Hu S.,Group W Inc | Hu S.,Babcock and Wilcox Research Center | Zeng D.,Group W Inc | Zeng D.,Babcock and Wilcox Research Center | And 4 more authors.
28th Annual International Pittsburgh Coal Conference 2011, PCC 2011 | Year: 2011

Oxy-coal combustion is a viable technology for curtailing greenhouse gas emissions from coal-fired power plants. It is a process of burning coal with flue gas diluted oxygen. Depending on where the recycled flue gas (RFG) stream is extracted, different combustion characteristics can be expected. "Cold-recycle" and "warm-recycle" modes of oxy-coal combustion are two ways of operating a power plant largely dictated by the fuel sulfur content. Under the warm-recycle condition, the flue gas moisture is not removed from the secondary oxidant stream, and the overall moisture content inside the boiler under steady-state operating condition could reach 35 vol%. The effect of the elevated moisture and CO2 levels on char burnout is the main subject of this study. Previously, char burnout was studied under cold-recycle oxy-coal combustion and air-firing conditions. It was concluded that char-CO2 gasification reactions can play an important role in char burnout. This effect is dependent on both coal rank and combustion condition. Continuing investigation began with the study of the effect of H 2O-rich gas on char burnout under warm-recycle oxy-combustion conditions using a western sub-bituminous coal as compared to the cold-recycle oxy-and air-firing conditions. All three conditions were generated on a flat flame burner (FFB) facility in which gaseous fuel and oxidizer mix and burn rapidly above its surface to produce a high temperature, one-dimensional flame zone. By adjusting the gaseous feed (fuel type, relative flow rate and inert dilution ratio), desired flame environment (temperature, O2/CO 2/H2O levels, etc.) can be generated. The pulverized sub-bituminous coal and its respective char (derived under a hot and inert atmosphere) were fed separately into the flame zone with 4 vol% oxygen that simulated post-flame boiler environment. Char samples at different residence times were collected and their extent of burnout was determined using the ash tracer technique. An optical fiber based two-color pyrometer was used to simultaneously acquire single particle surface temperature and velocity data. Experimental results demonstrated that high CO2 and H2O levels under oxy-firing conditions affect char burnout in two ways. On one hand, the char-CO2 and char-H2O gasification reactions can enhance burnout through direct consumption of char. On the other hand, the endothermic nature of these reactions can lower the particle surface temperature and hence decrease the char oxidation rate, which in turn leads to lower char conversion. The dominance of either effect is dependent on the coal type and the firing conditions (gas temperature, species concentrations, etc.). Char burnout for the sub-bituminous coal in the low-moisture, cold-recycle condition was higher relative to air-firing operation due to the dominance of char gasification by CO2. In contrast, char burnout under warm-recycle oxy-combustion was similar to that of air-firing, indicating that the anticipated char gasification enhancement was equally negated by a cooler particle temperature. The work is accompanied by modeling activities where the char oxidation sub-model in B&W PGG's COMOSM CFD code is evaluated under the test conditions. Both mass release and particle temperature data are predicted using Field's char oxidation sub-model with gasification by both CO2 and H2O considered. New kinetic rate parameters are derived from the experimental results.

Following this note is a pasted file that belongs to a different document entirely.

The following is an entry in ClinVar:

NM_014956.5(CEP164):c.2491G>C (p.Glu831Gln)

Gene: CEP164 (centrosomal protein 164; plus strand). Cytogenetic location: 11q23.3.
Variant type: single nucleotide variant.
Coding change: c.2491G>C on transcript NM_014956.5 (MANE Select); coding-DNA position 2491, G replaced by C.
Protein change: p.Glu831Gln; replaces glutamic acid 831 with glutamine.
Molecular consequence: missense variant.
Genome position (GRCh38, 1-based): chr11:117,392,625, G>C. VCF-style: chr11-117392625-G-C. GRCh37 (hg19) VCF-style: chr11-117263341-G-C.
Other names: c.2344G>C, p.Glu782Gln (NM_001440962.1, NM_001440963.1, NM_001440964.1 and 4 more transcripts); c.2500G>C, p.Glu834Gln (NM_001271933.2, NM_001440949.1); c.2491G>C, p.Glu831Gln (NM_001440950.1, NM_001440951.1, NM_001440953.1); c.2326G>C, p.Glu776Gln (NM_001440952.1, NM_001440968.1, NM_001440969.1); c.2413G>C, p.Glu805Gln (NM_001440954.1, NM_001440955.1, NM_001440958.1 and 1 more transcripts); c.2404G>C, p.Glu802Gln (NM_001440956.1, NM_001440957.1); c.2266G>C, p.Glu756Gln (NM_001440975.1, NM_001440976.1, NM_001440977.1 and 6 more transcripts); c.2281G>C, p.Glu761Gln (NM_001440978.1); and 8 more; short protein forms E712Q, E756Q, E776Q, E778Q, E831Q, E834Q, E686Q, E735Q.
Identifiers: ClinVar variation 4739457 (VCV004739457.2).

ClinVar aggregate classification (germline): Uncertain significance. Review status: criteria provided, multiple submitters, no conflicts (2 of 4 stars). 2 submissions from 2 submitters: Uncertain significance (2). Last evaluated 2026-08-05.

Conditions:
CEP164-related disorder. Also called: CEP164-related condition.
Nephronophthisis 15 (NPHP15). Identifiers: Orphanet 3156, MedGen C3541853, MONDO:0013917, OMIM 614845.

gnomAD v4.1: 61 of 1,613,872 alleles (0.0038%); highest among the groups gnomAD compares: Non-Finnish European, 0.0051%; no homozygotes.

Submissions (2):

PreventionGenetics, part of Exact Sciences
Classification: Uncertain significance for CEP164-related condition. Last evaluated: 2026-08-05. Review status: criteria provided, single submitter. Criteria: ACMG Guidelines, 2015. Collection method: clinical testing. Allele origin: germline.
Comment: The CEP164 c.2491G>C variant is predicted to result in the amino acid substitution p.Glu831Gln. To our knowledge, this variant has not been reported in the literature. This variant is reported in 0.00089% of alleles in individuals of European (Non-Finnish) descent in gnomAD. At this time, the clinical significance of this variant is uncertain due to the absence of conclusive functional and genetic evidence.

Siefert J.A.,Babcock and Wilcox Research Center | Tanzosh J.M.,Babcock and Wilcox Research Center | Ramirez J.E.,Edison Welding Institute
Advances in Materials Technology for Fossil Power Plants - Proceedings from the 6th International Conference | Year: 2011

INCONEL1® alloy 740 is a precipitation-hardenable, nickel-chromium-cobalt alloy with a niobium addition, derived from NIMONIC 1® 263. INCONEL® alloy 740 has been identified as a prime candidate for the severe operating conditions of advanced ultrasupercritical boilers. Compared to other candidate alloys, it exhibits the highest combination of stress rupture strength and corrosion resistance at steam conditions of 760°C (1400°F) and 34.5 MPa (5000 psi). INCONEL® alloy 740 was originally found to be susceptible to liquation cracking in sections greater than 12.7 mm (0.50 in) in thickness. This cracking, through chemical composition modifications of base and weld metal chemistries, has been eliminated. Concern with INCONEL® alloy 740 now lies in the weld strength reduction factor for direct-age weldments. The potential implications of the weld strength reduction factor has enabled further development of welding INCONEL® alloy 740 with Haynes2® 2822®. Haynes® 282® has higher creep strength than INCONEL® alloy 740 and may reduce the weld strength reduction factor. This paper describes successful efforts to eliminate liquation cracking and a comparison of properties between INCONEL® alloy 740 and Haynes® 282® filler materials utilizing the gas tungsten arc welding process. Copyright © 2011 Electric Power Research Institute Distributed by ASM International®. All rights reserved.